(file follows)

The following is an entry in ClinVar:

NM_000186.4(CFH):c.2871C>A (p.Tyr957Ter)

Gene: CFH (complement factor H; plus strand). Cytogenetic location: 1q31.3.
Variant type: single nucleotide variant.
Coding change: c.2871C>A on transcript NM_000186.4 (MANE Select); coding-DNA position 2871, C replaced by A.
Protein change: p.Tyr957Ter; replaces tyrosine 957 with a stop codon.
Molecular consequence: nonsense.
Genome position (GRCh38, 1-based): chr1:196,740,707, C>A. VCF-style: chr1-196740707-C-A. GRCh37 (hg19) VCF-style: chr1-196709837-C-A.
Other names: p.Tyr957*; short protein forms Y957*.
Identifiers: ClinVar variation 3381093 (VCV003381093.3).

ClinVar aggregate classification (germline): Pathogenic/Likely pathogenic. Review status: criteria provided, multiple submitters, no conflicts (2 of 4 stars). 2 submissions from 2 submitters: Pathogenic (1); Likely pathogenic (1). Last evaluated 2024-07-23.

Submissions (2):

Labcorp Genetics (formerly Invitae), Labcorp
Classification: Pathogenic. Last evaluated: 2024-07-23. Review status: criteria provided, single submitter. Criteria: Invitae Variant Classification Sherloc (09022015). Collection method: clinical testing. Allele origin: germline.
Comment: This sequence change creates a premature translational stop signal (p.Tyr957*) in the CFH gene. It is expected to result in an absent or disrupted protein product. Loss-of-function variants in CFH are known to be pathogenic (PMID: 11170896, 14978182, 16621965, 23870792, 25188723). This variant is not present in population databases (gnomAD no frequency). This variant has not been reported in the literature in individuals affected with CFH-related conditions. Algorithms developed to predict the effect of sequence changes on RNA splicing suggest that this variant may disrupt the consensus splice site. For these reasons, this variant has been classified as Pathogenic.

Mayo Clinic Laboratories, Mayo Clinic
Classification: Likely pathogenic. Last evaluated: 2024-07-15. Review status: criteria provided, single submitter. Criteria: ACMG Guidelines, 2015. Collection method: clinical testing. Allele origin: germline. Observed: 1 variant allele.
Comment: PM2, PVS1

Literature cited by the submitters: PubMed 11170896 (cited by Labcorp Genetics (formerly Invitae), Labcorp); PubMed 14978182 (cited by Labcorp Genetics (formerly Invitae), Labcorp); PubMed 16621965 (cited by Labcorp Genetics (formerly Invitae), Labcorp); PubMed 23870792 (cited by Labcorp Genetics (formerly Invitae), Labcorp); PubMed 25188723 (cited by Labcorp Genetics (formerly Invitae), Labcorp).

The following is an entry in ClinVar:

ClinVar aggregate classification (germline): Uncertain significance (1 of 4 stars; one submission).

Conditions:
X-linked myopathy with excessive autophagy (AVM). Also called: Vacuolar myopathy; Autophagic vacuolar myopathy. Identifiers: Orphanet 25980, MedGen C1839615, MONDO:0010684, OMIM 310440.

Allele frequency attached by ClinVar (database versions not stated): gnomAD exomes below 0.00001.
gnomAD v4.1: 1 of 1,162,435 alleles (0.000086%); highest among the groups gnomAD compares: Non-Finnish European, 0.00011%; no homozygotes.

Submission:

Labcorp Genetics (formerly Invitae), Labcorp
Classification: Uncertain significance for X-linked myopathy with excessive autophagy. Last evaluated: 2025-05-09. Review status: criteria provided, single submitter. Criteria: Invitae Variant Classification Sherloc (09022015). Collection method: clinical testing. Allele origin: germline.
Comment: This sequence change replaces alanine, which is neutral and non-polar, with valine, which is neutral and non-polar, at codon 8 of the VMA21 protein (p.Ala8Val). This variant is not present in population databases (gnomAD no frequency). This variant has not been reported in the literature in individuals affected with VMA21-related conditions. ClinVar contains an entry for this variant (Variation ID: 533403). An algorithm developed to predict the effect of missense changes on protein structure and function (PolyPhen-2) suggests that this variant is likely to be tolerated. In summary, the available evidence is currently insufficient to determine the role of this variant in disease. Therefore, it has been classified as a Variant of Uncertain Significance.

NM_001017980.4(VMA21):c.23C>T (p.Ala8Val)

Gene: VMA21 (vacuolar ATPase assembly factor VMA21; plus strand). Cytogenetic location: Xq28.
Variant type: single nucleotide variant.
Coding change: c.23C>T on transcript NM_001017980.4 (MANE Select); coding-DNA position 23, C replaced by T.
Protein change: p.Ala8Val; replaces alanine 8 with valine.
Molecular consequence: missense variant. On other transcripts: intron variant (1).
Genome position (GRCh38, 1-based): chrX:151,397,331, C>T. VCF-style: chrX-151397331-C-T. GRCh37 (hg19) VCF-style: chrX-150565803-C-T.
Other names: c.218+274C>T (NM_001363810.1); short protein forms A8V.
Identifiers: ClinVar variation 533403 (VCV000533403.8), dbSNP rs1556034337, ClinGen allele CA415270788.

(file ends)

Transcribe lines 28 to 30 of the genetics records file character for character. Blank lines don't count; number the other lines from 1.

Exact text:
Classification: Uncertain significance for X-linked myopathy with excessive autophagy. Last evaluated: 2025-05-09. Review status: criteria provided, single submitter. Criteria: Invitae Variant Classification Sherloc (09022015). Collection method: clinical testing. Allele origin: germline.
Comment: This sequence change replaces alanine, which is neutral and non-polar, with valine, which is neutral and non-polar, at codon 8 of the VMA21 protein (p.Ala8Val). This variant is not present in population databases (gnomAD no frequency). This variant has not been reported in the literature in individuals affected with VMA21-related conditions. ClinVar contains an entry for this variant (Variation ID: 533403). An algorithm developed to predict the effect of missense changes on protein structure and function (PolyPhen-2) suggests that this variant is likely to be tolerated. In summary, the available evidence is currently insufficient to determine the role of this variant in disease. Therefore, it has been classified as a Variant of Uncertain Significance.

NM_001017980.4(VMA21):c.23C>T (p.Ala8Val)